Eleanor and Park didn’t plan to fall in love. Eleanor is the new girl at school, big and red-haired, with a weird clothes and a horrible stepfather. Park’s love for comic books and New Wave music sets him apart from his friends and his half-Korean family. For weeks, the two social misfits sit silently next to each other on the school bus — until Park discovers Eleanor reading his comic books over his shoulder and their love story begins. Similar to Hazel and Gus in The Fault in Our Stars, Eleanor and Park will draw readers into the exhilaration and vulnerability of first love.

Young Adult Coordinator

June Staff Picks for Kids

We have more books that you must read! Check them out now:

Mammoth A Mammoth in the Fridge
by Michaël Escoffier
illustrated by Matthieu Maudet


Cute, simple drawings accompany the funny story of an unexpected visitor in the refrigerator. You’ll be surprised by where the mammoth ends up!

Mustache Baby Mustache Baby
by Bridget Heos
illustrated by Joy Ang


A picture book about baby Billy, who is born with a mustache, and his parents, who must figure out if it’s a Good-Guy mustache, or a Bad-Guy mustache.

Flamingo Flora and the Flamingo
by Molly Idle


Beautifully drawn wordless book about a little girl who befriends a flamingo through dance.

Myths Myths busted! Just when you thought you knew what you knew
by Emily Krieger

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Did you know fortune cookies aren’t even found in China? Or that alligators don’t actually live in the sewers of New York City? Want to prove it to your friends? Find out all about these wild and wacky myths from around the world and whether they are true or not.

Benedict The notorious Benedict Arnold : a true story of adventure, heroism and treachery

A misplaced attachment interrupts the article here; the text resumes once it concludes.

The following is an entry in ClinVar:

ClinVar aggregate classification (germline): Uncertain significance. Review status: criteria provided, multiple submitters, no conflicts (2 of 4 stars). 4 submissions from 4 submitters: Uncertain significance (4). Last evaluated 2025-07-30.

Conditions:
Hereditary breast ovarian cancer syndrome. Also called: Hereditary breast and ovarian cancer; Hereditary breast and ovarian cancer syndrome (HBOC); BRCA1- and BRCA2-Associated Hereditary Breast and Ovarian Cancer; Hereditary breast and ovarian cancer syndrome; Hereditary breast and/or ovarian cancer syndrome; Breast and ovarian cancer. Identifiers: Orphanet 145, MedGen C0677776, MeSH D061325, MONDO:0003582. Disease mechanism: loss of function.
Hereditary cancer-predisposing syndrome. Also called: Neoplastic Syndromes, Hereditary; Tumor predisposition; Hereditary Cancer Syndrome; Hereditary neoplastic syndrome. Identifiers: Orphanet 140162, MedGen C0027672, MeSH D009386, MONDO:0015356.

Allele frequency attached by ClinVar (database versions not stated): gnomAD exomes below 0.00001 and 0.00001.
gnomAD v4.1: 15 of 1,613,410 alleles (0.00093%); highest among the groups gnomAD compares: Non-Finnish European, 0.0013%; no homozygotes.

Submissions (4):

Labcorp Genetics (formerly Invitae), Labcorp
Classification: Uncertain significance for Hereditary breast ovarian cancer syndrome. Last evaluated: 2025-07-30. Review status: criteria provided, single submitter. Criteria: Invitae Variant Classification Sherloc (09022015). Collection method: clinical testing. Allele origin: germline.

by Steve Sheinkin

JB Arnold

Most people know that Benedict Arnold was America’s first, most notorious traitor. Few know that he was also one of its greatest war heroes. This accessible biography introduces young readers to the real Arnold: reckless, heroic, and driven. Packed with first-person accounts, astonishing battle scenes, and surprising twists, this is a gripping and true adventure.

Zchasers Zombie Chasers
by John Kloepfer
illustrated by Steve Wolfhard


When zombies take over Phoenix, Arizona, Zack Clarke, his best friend Rice, and his older sister’s mean friend Madison Miller team up to try to defeat the undead, or at least survive one another.

Homeless A Dog Called Homeless
by Sarah Lean


Fifth-grader Cally Louise Fisher stops talking, partly because her father and brother never speak of her mother who died a year earlier. But visions of her mother, friendships with a homeless man, a disabled boy, and a huge dog ensure that she still communicates.

Dragon's Throat The Door in the Dragon’s Throat
by Frank E. Peretti


An American archaeologist and his two children seek God’s protection and guidance as they journey to the Near East in search of a buried biblical treasure which local residents believe is cursed.

Only Ones The Only Ones
by Aaron Starmer


“Call it coincidence, call it fate. This is the place you come. There’s no one else. This is the entire world.” These words welcome Martin Maple to the village of Xibalba. Like the other children who’ve journeyed there, he faces an awful truth. He was forgotten. When everyone else in the world disappeared one afternoon, these children were the only ones left behind. I loved it–it’s original and very well written.
-Jennifer S.